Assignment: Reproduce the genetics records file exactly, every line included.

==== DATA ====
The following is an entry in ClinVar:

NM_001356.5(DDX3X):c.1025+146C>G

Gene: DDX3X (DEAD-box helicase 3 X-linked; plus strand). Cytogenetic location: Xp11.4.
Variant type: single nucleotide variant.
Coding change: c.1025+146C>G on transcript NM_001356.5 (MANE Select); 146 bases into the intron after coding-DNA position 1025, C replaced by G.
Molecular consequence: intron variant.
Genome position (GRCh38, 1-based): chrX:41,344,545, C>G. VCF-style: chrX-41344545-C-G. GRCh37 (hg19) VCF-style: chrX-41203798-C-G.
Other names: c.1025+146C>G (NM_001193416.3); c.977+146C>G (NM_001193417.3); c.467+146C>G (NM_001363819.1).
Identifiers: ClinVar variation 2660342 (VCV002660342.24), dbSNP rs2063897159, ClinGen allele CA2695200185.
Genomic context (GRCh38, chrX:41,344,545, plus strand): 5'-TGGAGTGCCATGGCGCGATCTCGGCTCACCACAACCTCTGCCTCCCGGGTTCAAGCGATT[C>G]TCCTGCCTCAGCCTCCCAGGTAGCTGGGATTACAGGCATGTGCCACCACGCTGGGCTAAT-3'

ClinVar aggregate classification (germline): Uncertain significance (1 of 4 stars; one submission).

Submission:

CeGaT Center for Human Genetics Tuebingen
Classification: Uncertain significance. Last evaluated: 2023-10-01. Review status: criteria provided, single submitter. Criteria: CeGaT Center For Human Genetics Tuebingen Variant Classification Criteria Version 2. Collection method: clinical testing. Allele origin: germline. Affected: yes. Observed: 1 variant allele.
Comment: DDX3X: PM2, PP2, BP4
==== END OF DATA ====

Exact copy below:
The following is an entry in ClinVar:

NM_001356.5(DDX3X):c.1025+146C>G

Gene: DDX3X (DEAD-box helicase 3 X-linked; plus strand). Cytogenetic location: Xp11.4.
Variant type: single nucleotide variant.
Coding change: c.1025+146C>G on transcript NM_001356.5 (MANE Select); 146 bases into the intron after coding-DNA position 1025, C replaced by G.
Molecular consequence: intron variant.
Genome position (GRCh38, 1-based): chrX:41,344,545, C>G. VCF-style: chrX-41344545-C-G. GRCh37 (hg19) VCF-style: chrX-41203798-C-G.
Other names: c.1025+146C>G (NM_001193416.3); c.977+146C>G (NM_001193417.3); c.467+146C>G (NM_001363819.1).
Identifiers: ClinVar variation 2660342 (VCV002660342.24), dbSNP rs2063897159, ClinGen allele CA2695200185.
Genomic context (GRCh38, chrX:41,344,545, plus strand): 5'-TGGAGTGCCATGGCGCGATCTCGGCTCACCACAACCTCTGCCTCCCGGGTTCAAGCGATT[C>G]TCCTGCCTCAGCCTCCCAGGTAGCTGGGATTACAGGCATGTGCCACCACGCTGGGCTAAT-3'

ClinVar aggregate classification (germline): Uncertain significance (1 of 4 stars; one submission).

Submission:

CeGaT Center for Human Genetics Tuebingen
Classification: Uncertain significance. Last evaluated: 2023-10-01. Review status: criteria provided, single submitter. Criteria: CeGaT Center For Human Genetics Tuebingen Variant Classification Criteria Version 2. Collection method: clinical testing. Allele origin: germline. Affected: yes. Observed: 1 variant allele.
Comment: DDX3X: PM2, PP2, BP4